The government’s delivery of laptops to England’s poorest pupils has slowed for a third week running – with 30 per cent fewer devices distributed last week.
According to data released by the Department for Education (DfE) today, 51,676 laptops were dispatched to schools between January 24 and 31 – down from 74,489 the previous week.
The latest delivery means 927,689 of the 1.3 million devices promised by the government have been sent out as of Sunday. The DfE has now sent out 365,268 devices since the partial closure of schools was announced on January 4.
However there are still 372,311 of the devices promised by the government left to be dispatched.
The latest data shows pace of the rollout has dropped since the start of term, with laptop delivery around a third of what it had been at the start of the year.
Between January 4 and 11, the DfE dispatched around 140,000 laptops to help schools meet the new requirements for online learning during the third national lockdown.
The government has been reluctant to set a date for when all the laptops will be delivered, however if it were to deliver at the same rate as last week it would take another 7 weeks to meet its quota.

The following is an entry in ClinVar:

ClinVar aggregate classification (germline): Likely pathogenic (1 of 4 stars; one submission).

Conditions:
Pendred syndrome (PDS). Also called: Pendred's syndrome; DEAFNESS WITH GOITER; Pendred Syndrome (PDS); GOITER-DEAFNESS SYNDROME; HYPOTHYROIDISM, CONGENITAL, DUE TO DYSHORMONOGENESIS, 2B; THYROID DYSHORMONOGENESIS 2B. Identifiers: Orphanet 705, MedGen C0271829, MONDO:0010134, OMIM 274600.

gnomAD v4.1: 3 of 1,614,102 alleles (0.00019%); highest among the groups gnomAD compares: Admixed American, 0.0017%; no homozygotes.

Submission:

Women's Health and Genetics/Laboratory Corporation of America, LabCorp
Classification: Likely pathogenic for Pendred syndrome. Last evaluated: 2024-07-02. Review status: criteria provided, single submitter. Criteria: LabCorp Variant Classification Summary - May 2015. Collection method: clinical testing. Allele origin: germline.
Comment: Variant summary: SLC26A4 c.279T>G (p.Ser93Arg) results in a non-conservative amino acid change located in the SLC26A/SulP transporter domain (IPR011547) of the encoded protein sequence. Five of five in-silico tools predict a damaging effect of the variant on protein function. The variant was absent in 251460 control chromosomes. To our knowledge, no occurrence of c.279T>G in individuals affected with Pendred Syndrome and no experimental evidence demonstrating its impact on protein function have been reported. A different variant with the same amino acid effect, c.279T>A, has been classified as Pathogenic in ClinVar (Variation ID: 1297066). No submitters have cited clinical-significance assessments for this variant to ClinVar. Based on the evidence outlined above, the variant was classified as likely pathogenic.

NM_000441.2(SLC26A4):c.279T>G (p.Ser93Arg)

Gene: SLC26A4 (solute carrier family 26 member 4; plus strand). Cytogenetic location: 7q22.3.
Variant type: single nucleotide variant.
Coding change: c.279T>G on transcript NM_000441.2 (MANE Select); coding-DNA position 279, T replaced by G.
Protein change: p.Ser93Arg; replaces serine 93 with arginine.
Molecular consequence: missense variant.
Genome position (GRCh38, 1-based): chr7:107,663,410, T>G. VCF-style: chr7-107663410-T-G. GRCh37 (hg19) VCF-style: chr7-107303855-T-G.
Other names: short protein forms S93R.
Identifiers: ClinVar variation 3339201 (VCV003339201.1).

Schools Week analysis last week estimated pupils in need would receive their devices until the week ending Sunday, March 7.
However, due to the drop in laptops being sent out, the revised estimate would push the date back to March 21.
A Sutton Trust study published last month found 7 per cent of state schools had only been able to supply, at best, half their pupils with laptops, with two thirds of senior leaders having to “source IT equipment for disadvantaged pupils themselves”.
It’s left some schools taking matters into their own hands. Colebourne Primary School, in Birmingham, for instance, has entered a £130,000 three-year leasing deal to supply 300 iPads as it was the “only option” to ensure all pupils had a device.